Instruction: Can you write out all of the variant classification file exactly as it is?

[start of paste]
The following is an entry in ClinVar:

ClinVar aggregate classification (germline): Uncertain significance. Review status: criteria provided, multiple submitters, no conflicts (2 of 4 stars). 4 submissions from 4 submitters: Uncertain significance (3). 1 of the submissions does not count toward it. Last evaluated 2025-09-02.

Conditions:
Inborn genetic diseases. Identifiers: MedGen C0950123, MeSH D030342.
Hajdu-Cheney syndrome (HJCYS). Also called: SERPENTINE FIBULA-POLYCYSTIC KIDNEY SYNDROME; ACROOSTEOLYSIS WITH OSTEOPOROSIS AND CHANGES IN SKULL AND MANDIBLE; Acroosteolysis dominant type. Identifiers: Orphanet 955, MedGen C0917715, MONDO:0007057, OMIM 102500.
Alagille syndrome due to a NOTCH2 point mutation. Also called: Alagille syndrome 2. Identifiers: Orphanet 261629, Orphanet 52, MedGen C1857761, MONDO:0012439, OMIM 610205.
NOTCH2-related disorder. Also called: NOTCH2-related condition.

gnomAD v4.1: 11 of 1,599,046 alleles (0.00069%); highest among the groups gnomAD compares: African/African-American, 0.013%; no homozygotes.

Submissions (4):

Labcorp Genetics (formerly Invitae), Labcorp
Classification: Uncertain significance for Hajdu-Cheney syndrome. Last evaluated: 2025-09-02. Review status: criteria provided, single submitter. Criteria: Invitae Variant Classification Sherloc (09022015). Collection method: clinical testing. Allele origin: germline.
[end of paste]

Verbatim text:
The following is an entry in ClinVar:

ClinVar aggregate classification (germline): Uncertain significance. Review status: criteria provided, multiple submitters, no conflicts (2 of 4 stars). 4 submissions from 4 submitters: Uncertain significance (3). 1 of the submissions does not count toward it. Last evaluated 2025-09-02.

Conditions:
Inborn genetic diseases. Identifiers: MedGen C0950123, MeSH D030342.
Hajdu-Cheney syndrome (HJCYS). Also called: SERPENTINE FIBULA-POLYCYSTIC KIDNEY SYNDROME; ACROOSTEOLYSIS WITH OSTEOPOROSIS AND CHANGES IN SKULL AND MANDIBLE; Acroosteolysis dominant type. Identifiers: Orphanet 955, MedGen C0917715, MONDO:0007057, OMIM 102500.
Alagille syndrome due to a NOTCH2 point mutation. Also called: Alagille syndrome 2. Identifiers: Orphanet 261629, Orphanet 52, MedGen C1857761, MONDO:0012439, OMIM 610205.
NOTCH2-related disorder. Also called: NOTCH2-related condition.

gnomAD v4.1: 11 of 1,599,046 alleles (0.00069%); highest among the groups gnomAD compares: African/African-American, 0.013%; no homozygotes.

Submissions (4):

Labcorp Genetics (formerly Invitae), Labcorp
Classification: Uncertain significance for Hajdu-Cheney syndrome. Last evaluated: 2025-09-02. Review status: criteria provided, single submitter. Criteria: Invitae Variant Classification Sherloc (09022015). Collection method: clinical testing. Allele origin: germline.